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I came across the following blog post earlier today:

A month or so ago I noticed a quite odd advertise on the billboard just outside the department I’m working at KTH, going more or less like this:

C++ junior programmer wanted!
SQL, Javascript and Actionscript a plus
Call 0123 for more info

[Eventually the listing changed to]

Offering internship!
Do you have any experience with HTML/web site building?
Call 0123 if you're interested!

Fellow developers, shouldn’t we all start to charge more?

The author of that blog post is missing the point.

Programmers are a commodity.
Lawyers are a commodity.
Managers are a commodity.
Dentists are a commodity.

Experts are not.

In any given field, probably 80% of the practitioners can do an adequate job and at least complete the tasks required by their position. In my experience, that number narrows to about 40% if the requirement is that the job is performed on time, on budget, and performed correctly the first time.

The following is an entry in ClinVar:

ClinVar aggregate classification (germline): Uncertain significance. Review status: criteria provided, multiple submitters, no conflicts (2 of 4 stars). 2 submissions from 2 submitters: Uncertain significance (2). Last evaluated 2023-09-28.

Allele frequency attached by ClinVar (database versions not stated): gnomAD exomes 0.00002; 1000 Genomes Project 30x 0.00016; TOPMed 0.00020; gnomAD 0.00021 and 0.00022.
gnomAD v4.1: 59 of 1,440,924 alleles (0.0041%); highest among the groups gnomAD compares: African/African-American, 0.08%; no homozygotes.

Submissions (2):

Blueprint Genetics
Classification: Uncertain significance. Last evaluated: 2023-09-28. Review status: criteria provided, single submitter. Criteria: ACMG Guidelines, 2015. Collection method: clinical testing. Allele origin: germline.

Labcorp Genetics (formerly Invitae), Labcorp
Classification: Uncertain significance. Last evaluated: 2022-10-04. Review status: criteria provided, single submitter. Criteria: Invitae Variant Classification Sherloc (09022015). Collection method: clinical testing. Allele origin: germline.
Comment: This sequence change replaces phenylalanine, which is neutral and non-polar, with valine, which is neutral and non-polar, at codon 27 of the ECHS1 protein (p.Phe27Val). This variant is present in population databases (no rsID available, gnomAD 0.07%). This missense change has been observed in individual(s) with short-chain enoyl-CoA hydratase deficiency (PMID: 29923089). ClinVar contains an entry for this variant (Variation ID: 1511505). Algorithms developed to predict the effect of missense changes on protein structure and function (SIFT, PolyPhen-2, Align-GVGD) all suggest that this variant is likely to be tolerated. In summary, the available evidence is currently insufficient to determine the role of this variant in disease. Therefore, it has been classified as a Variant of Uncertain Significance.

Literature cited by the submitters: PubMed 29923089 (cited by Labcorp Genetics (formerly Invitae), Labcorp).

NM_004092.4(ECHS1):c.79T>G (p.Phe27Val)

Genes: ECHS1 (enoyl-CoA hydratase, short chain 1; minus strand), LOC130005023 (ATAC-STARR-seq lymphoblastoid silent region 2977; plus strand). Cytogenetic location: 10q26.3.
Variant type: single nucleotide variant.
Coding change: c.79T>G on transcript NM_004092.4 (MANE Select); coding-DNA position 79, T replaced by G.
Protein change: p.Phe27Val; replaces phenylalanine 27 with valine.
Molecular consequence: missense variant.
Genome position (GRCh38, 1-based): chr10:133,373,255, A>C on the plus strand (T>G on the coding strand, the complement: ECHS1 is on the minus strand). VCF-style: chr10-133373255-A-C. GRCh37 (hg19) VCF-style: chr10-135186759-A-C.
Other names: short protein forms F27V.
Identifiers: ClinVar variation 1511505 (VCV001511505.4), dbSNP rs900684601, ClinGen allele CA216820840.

However, less than 20% of the practitioners are going to be "standouts". And only about 5% will be experts. Getting to the standout stage can be a function of talent, luck, or experience. Reaching the expert stage typically requires all three: talent/intelligence + luck/opportunity + experience.

Experts can justify a premium rate because they deliver premium results. Turning back to the programmer's comment, not every project or every task requires an expert. And experts are only made through experience. So as long as the hiring manager is up front about whether the task requires expert-level skill, I see no problem with providing an opportunity for a less skilled worker to gain experience if the project is of an ordinary nature.

In short, you see these same trends in many professions. Most employees are fungible. But if given time to develop experience, the experts will distinguish themselves. After that point, the question for the employer is simply whether the task at hand requires a "cog" or an expert. Most businesses require both.